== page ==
An engaging and offbeat exploration of the tea trade by English travel-writer Goodwin, whose two grandmothers–Granny Eileen with her tea caddy from India, filled with Keemun and Lapsang Souchong; Granny Goodwin with her tea caddy from China, filled with Assam and Darjeeling–gave him an early introduction to the ritual and romance of tea. Kirkus Review
What John McPhee did for oranges and more recently John Feltwell did for silk, Goodwin has done for tea in a book that is at once history, curious lore, and brilliant travel writing. Library Journal Review
A fruity, discursive, always beguiling book spiced with jokes, allusions, fashion tips and travel notes. Sunday Telegraph
Full of fascination. Sunday Times
An exceptional travel book but also a lively, humorous account of the refreshing herb, from bush to teacup. The Observer
The New York Times, by Christopher Lehmann-Haupt, in full:
Was it that in his boyhood dreams of glory he imagined himself to be one Captain Hawkeye (until spectacles were prescribed), who “owed a lot to a cherished line of English traders and pirates”? Or was it simply because among his two grandmothers’ cluttered possessions he had found Chinese tea caddies from their British imperial pasts?
Whatever the cause, readers are fortunate. For a young English travel writer named Jason Goodwin has been inspired by something in his past to devote his funny, evocative first book to the history and geography of tea. After all, tea is a fluid that one might take for granted these days, but a Zen myth holds it to have originated when a monk frustrated by his sleepiness tore off his eyebrows and cast them on the ground, whereupon the first tea bushes sprang up to provide him with a stimulant. And a 19th-century writer in the Edinburgh Review compared tea to nothing less than the truth: “suspected at first, though very palatable to those who had courage to taste it.”
In fact one takes tea so for granted that instantly upon thinking about it one encounters one’s ignorance: In what sort of soil does it grow? How is it processed for market? Is there a system for grading it? Why can’t one grow it in the garden?
But Mr. Goodwin, a charming tease, withholds instant gratification. Instant of cutting straight to the cha (as tea is called in Chinese), he first exercises his skill at evoking a sense of place. “In Hong Kong the inanimate do business along with the quick. Each ramp on a concrete flight of steps proclaims the merit of a product; dustbins call your attention to the Hong Kong Bank; an enormous Marlboro cowboy hangs tough on the flank of a high-rise — as you come close, he shyly disintegrates into a swirl of meaningless squiggles but recomposes himself, as moody as ever, as you walk away.”
Or he deftly dissolves the present into the past, for instance by riding the Hong Kong-Canton hydrofoil and then imagining what it must have been like for ships of the East India Company to travel in and out of the Pearl River estuary at the height of the tea trade 200 years ago.
Or he sums up Chinese history in a few brush strokes: “China’s concern through millennia has been to keep floods and barbarians controlled. The Great Wall of China was like a dam to hold back people.”
But one wants him to get on with it. How many kinds of tea are there? What is the difference between the best and the worst?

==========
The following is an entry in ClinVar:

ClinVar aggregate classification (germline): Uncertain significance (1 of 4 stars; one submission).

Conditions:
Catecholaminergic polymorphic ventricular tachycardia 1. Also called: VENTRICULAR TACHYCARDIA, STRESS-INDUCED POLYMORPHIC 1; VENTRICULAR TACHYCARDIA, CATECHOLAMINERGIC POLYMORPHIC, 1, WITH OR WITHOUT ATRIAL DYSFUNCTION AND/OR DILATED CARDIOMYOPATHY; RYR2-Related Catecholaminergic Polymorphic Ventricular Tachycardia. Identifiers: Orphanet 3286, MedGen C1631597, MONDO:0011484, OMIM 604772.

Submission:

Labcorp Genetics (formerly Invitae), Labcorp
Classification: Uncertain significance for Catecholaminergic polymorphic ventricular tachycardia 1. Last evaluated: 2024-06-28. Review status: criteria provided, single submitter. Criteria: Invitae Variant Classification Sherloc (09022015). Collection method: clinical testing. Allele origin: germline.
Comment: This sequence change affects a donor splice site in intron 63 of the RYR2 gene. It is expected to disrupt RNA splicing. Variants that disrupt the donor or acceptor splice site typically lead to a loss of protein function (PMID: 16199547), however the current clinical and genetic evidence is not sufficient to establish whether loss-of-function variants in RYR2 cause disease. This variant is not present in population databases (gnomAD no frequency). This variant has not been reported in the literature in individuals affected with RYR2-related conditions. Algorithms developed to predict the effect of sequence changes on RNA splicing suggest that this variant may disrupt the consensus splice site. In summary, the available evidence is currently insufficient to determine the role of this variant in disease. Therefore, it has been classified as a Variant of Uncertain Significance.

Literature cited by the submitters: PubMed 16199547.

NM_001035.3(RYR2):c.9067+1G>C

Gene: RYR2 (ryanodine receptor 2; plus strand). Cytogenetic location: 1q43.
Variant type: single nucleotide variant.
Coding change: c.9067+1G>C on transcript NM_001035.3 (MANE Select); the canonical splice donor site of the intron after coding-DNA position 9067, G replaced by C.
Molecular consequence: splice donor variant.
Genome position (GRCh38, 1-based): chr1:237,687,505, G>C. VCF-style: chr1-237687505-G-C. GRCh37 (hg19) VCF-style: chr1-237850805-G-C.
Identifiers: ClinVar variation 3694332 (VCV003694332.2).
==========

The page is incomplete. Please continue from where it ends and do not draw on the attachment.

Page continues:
All in good time, gentle reader. As Professor Zhuang, chairman of the Fujian Tea Society, explained to the author when asked about classifying teas: “There is a system. It makes about 8,000 distinctions. Perhaps there are more exceptions to the system than distinctions within it. I have 73 years in tea, but I do not know the system. . . . In the West you use an alphabet. In China we learn characters. It is the same with tea.”
By and by one gets the point. Mr. Goodwin is not going to explain tea. It is far too complex a subject to systematize. When the Japanese seized Taiwan in 1895 and rationalized the business of buying tea, they came up with the following grades: “Standard, Fully Standard, Standard to Good, On Good, Good Leaf, Good, Fully Good, Good Up, Good to Superior, Fully Superior, Superior Up, Superior to Fine, On Fine, Fine, Fine Up, Fine to Finest, Finest to Choice, Choice, Strict Superior, Choicest and Fancy.” One could get confused.
What Mr. Goodwin has in mind is to reveal the process of growing, preparing and marketing tea in its natural setting. So we visit auctions and tea gardens, learn about the agony of the leaves and the twist, witness the process of fermentation and drying.
And then comes the climactic moment when Armajeet Sing, a Darjeeling broker, bends over the tasting table of a tea-garden manager named Navim. “Armajeet’s nose descended on the volcano. It was a historic nose, a Persian nose, passed down from Zoroastrian priests to hawking desert lords, from hawkers to warriors and from warriors to the invaders who rode into the desert of Rajasthan. It was quite large but straight and slim; the skin was fine and very pale over a slender bridge, with nostrils that might have been turned in Cremona. It flared over the volcano, burrowed in and re-emerged with a scattering of wet tea-leaves adhering to its tip, which trembled slightly over the verdict. The small mustache was a discreet cushion for the instrument.
“Armajeet straightened up. Navim stooped anxiously.
” ‘Very useful,’ said the Nose. For a brief moment I thought I saw Navim actually smile.”
Mr. Goodwin ends on an offbeat note. He describes the sad fate of the clipper ship Cutty Sark, which was built in 1869 for speed but arrived on the scene just as the age of steam began and was “petrified by history.” Like Mr. Goodwin’s fantasy Captain Hawkeye, the Cutty Sark came too late to trade tea.
But if ship and swashbuckler are ossified, Mr. Goodwin’s imagination stays vibrant. It has summoned up all the tea in China and India. And made one thirst for a spicy cup of the brew.